With a bag full of promises and a little time in hand, the road ahead for the party will not be an easy one
Jasleen Kaur | December 23, 2013
The two weeks of political drama of ‘pehle AAP’ to form the government finally came to an end on Monday morning – a week before the year gives way to a new one. Ending days of speculation, riducle, scorn and criticism of being the 'Congress's B-team', the debutant Aam Aadmi Party (AAP) formally staked claims to form the government in Delhi on December 23.
The party’s top leaders met at Arvind Kejriwal's residence in Ghaziabad and analysed the results of a week-long referendum through SMS, email, and also from public meetings conducted over the weekend. After which Kejriwal and Manish Sisodia addressed the press conference.
“Aam Aadmi Party has decided to stake claim to form the government in Delhi. I am going to meet Lieutenant Governor in this regard to inform him about the party's decision,” Kejriwal said.
AAP leader Manish Sisodia declared that Arvind Kejriwal will be the chief minister and said, “74% people in Delhi favoured AAP forming a government. 257 out of 280 public meetings have been in favour of AAP forming the government.”
Significantly, while Kejriwal and his party has made a list of promises, the new CM will have a very small window to work on most of them. The model code of conduct would be in place once the dates for national elections are announced. In that case, no government can announce any new programmes or initiatives. With the Lok Sabha expected to be held in May, the announcement could come any time in March, which means AAP will have to show at least some change in the next couple of months to keep the voters’ faith alive.
Here are four issues that AAP could work on in this small January-February window:
1. End of red beacon days
The party has insisted that it will end the ‘[VIP culture’ in the national capital by not allowing the use of red beacon and hooters on vehicles. No AAP minister will ride in “a lal batti car”, or stay in the traditional bungalows allotted to ministers, the idea being to bring them at par with the aam aadmi.
2. Bijli and paani
The party has pledged to reduce water and electricity bills, which has been described as impractical by the outgoing Congress government. It has vowed to halve the power bills and conduct an audit of electricity distribution companies, which are accused of overcharging consumers. The party has also promised to provide 700 litres of free water to every household.
3. Jan Lokpal
A strong Jan Lokpal bill, which has been promised from day one by the party, would be passed soon. It would investigate the cases against BJP and Congress leaders.
4. Swaraj, or more statehood powers for Delhi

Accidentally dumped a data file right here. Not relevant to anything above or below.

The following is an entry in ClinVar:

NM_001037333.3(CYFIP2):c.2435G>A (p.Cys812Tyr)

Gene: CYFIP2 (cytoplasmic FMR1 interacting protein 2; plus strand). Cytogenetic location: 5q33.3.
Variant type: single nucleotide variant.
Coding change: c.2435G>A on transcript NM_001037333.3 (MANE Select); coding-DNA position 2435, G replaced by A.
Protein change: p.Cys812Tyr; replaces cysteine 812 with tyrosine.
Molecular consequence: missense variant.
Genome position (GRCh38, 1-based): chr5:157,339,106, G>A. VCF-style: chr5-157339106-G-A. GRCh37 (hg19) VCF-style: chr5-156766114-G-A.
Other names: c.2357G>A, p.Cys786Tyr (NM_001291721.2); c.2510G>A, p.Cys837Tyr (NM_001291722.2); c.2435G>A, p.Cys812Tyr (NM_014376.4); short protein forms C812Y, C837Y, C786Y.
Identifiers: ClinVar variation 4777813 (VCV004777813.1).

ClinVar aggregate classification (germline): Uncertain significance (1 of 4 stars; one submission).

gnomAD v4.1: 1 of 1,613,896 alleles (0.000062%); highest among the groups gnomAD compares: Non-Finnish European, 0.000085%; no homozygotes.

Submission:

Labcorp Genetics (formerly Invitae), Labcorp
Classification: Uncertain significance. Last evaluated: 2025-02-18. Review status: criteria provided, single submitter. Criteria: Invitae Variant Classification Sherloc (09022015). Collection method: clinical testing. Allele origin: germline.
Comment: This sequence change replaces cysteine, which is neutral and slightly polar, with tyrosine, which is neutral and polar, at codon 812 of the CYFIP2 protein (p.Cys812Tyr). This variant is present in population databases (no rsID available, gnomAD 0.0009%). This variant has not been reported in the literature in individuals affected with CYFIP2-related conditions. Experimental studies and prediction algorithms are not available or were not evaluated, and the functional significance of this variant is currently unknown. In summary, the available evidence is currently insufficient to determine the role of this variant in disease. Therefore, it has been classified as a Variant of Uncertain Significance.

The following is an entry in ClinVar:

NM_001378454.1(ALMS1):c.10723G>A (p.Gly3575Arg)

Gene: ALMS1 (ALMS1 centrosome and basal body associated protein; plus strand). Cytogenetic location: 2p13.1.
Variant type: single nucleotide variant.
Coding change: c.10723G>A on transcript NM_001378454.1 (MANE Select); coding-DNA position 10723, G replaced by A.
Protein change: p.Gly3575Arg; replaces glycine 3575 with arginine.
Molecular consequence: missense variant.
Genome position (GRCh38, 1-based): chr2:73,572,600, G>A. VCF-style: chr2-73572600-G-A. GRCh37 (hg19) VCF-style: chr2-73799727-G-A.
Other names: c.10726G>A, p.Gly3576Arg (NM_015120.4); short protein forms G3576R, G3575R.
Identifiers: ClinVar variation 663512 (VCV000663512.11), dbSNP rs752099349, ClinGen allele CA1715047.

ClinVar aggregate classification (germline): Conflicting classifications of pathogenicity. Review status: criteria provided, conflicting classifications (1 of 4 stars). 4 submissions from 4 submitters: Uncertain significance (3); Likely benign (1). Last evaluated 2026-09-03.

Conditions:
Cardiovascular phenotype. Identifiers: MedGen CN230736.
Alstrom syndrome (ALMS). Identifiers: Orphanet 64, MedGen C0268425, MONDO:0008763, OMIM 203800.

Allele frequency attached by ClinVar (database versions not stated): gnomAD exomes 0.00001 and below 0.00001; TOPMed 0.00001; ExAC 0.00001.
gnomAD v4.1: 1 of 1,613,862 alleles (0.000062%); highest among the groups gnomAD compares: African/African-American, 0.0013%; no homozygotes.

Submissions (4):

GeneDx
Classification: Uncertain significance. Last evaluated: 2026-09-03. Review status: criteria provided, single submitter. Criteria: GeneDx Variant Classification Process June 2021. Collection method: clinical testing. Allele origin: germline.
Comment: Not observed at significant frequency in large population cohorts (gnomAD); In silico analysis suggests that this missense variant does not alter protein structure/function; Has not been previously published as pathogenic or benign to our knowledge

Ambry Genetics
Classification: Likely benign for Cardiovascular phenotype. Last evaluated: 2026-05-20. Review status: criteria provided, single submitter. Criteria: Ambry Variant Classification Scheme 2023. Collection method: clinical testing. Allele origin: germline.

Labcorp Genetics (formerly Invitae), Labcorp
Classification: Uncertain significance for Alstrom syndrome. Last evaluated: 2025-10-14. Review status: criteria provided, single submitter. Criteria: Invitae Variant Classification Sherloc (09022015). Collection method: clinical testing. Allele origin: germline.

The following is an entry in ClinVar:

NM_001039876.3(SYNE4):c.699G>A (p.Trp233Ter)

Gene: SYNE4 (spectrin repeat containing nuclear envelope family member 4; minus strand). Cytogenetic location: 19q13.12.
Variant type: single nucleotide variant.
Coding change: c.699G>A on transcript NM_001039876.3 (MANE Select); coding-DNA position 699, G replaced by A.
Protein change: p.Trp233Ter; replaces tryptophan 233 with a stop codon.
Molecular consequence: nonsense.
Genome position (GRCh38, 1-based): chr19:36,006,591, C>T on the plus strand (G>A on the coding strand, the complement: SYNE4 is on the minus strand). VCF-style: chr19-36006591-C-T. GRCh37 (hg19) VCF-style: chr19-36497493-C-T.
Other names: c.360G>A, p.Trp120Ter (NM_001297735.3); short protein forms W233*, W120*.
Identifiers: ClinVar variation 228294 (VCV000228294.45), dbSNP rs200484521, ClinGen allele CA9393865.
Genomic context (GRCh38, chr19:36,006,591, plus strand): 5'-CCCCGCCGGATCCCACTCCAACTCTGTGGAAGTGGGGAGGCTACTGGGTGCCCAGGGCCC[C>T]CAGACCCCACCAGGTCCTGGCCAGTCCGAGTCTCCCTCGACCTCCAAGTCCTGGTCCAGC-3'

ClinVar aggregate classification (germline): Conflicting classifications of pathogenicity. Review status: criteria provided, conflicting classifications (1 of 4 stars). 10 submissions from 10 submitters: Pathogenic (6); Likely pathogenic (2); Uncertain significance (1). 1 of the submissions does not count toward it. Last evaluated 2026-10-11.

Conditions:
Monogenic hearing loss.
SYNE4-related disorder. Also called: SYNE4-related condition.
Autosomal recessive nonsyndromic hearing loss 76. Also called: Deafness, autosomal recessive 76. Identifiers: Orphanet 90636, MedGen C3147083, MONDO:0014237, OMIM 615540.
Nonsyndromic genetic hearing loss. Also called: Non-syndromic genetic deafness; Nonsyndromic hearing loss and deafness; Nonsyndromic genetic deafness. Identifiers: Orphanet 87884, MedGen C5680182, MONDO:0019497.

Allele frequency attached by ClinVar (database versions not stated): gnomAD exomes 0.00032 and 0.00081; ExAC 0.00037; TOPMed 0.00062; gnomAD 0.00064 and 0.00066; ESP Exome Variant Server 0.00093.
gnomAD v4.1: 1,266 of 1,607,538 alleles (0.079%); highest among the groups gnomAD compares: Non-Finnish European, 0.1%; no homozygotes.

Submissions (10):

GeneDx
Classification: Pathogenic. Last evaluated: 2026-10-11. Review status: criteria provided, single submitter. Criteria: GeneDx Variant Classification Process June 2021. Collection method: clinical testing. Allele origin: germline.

A swaraj or self rule has been promised by the party to promote direct democracy into action. Through neighbourhood meetings would get the power to decide on policies. The party decided to form the government only after holding such referendums across the city.
The BJP emerged the single largest party in the Delhi elections result earlier this month but the party did not have a majority and refused to form the government. AAP, which came second with 28 seats, was invited by Lieutenant Governor Najeeb Jung to form the government.
The Congress, which was reduced to eight seats, had offered to support AAP to help it meet the numbers required for a majority. AAP had sought time to sought people's opinion on that.
Kejriwal, an anti-corruption crusader and a former bureaucrat, came into limelight when he teamed up with activist Anna Hazare to demand the anti-corruption Lokpal Bill in 2011. Their demands went unheeded and they were challenged by senior Congress leader Kapil Sibal to join the political system it to cleanse it from within.
Kejriwal then launched the Aam Aadmi Party in November 2012.
But the party’s rise has not been that easy. In the last one year, Kejriwal and his party faced sharp criticism and reactions from the established political parties. Former Delhi chief minister Sheila Dikshit had once said that the AAP is “not even a contender” and the BJP did not consider it as a serious competitor.
The party had a tough time in countering allegations for its fund-raising process, through which it managed to raise nearly 20 crores through small donations. A sting was also released less than two weeks before the polling date, which claimed that some AAP candidates had agreed to accept funds without showing them in their official accounts.
But the results declared on December 8 changed the face of political system in the national capital forced the traditional parties to accept the public mandate to bring in the change.
The BJP refused to form the government and the AAP took the democracy at the door step of Aam Aadmi before making any final decision. It was a picture never seen before in India political system.
Now it is time for the party to deliver what it has promised. With a bag full of promises and a little time in hand, the road ahead for the party will not be an easy one.
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